A CFD (Contract For Difference) is an instrument that mirrors the value of another (underlying) asset and when you make a trade in a CFD then that position will take on profits and losses that will be in line with the price move of that underlying asset.
If for example you place a buy trade in a CFD and take on a long position, then a subsequent 5% increase in the price of the underlying would be reflected as a 5% increase in the price of the CFD position you are holding.
There are other interesting features of CFDs but the first and most fundamental step into understanding how trading them works is to appreciate trading a CFD, in terms of profit and loss at least, is based on the performance of the underlying.
Looking at the actual mechanics of the process can be beneficial. CFDs as a tradeable instrument are set up by brokers who upon receiving an instruction to buy or sell from you, the trader, look to go into the market to trade the underlying. When you buy or sell a CFD on the broker platform, the broker matches that position in the market. This means access to a broker account is a prerequisite of trading CFDs and as the brokers have extensive market access it also means they, and therefore you, can access a wide range of financial markets and utilise opportunities to trade across them using CFDs. A cursory glance down the side bar of one of the Demo Accounts on offer at one of the broker platforms shows: Currencies, Commodities, Energy, Metals, Shares, Indices, ETFs, Bonds and Blends are all available to trade.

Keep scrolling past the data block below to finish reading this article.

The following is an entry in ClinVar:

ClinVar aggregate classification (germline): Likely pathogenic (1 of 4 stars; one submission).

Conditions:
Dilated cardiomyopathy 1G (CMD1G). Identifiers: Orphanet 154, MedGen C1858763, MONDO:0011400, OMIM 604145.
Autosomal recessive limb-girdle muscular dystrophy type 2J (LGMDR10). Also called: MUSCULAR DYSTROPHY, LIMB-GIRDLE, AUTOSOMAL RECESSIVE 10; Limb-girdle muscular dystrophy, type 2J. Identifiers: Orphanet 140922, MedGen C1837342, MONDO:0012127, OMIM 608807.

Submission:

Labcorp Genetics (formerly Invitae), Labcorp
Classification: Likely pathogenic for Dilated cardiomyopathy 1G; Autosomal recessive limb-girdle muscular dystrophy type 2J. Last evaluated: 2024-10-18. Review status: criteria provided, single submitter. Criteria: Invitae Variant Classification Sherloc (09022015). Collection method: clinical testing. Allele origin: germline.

CFD trading allows you to take on Long or Short positions in the market. Opening a trade on the broker platform is carried out by the click of a mouse and from that point the position will be shown in your account and a live price feed will show changes in profit and loss relating to that position. You can carry out subsequent trades that increase or decrease the size of the position and when you ‘close out’ the position by taking the size of your holding in that instrument back to zero the P&L relating to the trade will be shown as realised P&L in your trading cash account.
Being aware of the respective advantages and disadvantages of the different broker platforms can help you choose which platform is best for you and your type of trading. The research and analysis tools and general user interfaces are just two ways they tend to vary from broker to broker and in the same way that you might find you are well suited to trading particular markets you might also find a particular broker platform provides a good fit to those different instruments so it’s a good idea to carry out your own research into what is on offer.
Dashboard showing Daily Candlestick Price Chart for Copper CFD on Market.com.
Dashboard showing Hourly Candlestick Price Chart for Bitcoin CFD on IG Trading Platform.
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